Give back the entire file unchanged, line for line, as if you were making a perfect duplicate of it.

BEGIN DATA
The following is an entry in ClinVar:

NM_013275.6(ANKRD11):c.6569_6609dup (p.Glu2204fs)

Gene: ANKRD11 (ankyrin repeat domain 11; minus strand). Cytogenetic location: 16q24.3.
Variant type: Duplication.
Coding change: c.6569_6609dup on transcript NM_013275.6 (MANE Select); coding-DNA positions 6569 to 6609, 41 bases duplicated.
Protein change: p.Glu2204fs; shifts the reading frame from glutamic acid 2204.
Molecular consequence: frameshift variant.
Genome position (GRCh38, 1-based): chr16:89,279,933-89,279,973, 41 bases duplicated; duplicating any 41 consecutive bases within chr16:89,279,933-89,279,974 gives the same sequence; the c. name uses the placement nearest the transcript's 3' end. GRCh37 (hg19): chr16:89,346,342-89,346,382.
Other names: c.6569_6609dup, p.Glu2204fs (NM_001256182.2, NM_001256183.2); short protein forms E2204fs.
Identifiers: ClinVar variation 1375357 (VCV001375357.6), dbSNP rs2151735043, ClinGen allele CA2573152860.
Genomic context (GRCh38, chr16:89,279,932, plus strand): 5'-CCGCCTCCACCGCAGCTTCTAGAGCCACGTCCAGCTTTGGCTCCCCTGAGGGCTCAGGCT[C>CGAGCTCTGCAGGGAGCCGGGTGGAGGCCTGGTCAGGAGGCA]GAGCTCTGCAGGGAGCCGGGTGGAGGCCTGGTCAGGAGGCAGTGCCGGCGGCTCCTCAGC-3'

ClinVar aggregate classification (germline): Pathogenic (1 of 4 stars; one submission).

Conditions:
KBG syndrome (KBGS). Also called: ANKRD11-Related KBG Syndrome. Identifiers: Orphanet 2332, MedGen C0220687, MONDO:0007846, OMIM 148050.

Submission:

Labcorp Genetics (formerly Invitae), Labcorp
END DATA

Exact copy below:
The following is an entry in ClinVar:

NM_013275.6(ANKRD11):c.6569_6609dup (p.Glu2204fs)

Gene: ANKRD11 (ankyrin repeat domain 11; minus strand). Cytogenetic location: 16q24.3.
Variant type: Duplication.
Coding change: c.6569_6609dup on transcript NM_013275.6 (MANE Select); coding-DNA positions 6569 to 6609, 41 bases duplicated.
Protein change: p.Glu2204fs; shifts the reading frame from glutamic acid 2204.
Molecular consequence: frameshift variant.
Genome position (GRCh38, 1-based): chr16:89,279,933-89,279,973, 41 bases duplicated; duplicating any 41 consecutive bases within chr16:89,279,933-89,279,974 gives the same sequence; the c. name uses the placement nearest the transcript's 3' end. GRCh37 (hg19): chr16:89,346,342-89,346,382.
Other names: c.6569_6609dup, p.Glu2204fs (NM_001256182.2, NM_001256183.2); short protein forms E2204fs.
Identifiers: ClinVar variation 1375357 (VCV001375357.6), dbSNP rs2151735043, ClinGen allele CA2573152860.
Genomic context (GRCh38, chr16:89,279,932, plus strand): 5'-CCGCCTCCACCGCAGCTTCTAGAGCCACGTCCAGCTTTGGCTCCCCTGAGGGCTCAGGCT[C>CGAGCTCTGCAGGGAGCCGGGTGGAGGCCTGGTCAGGAGGCA]GAGCTCTGCAGGGAGCCGGGTGGAGGCCTGGTCAGGAGGCAGTGCCGGCGGCTCCTCAGC-3'

ClinVar aggregate classification (germline): Pathogenic (1 of 4 stars; one submission).

Conditions:
KBG syndrome (KBGS). Also called: ANKRD11-Related KBG Syndrome. Identifiers: Orphanet 2332, MedGen C0220687, MONDO:0007846, OMIM 148050.

Submission:

Labcorp Genetics (formerly Invitae), Labcorp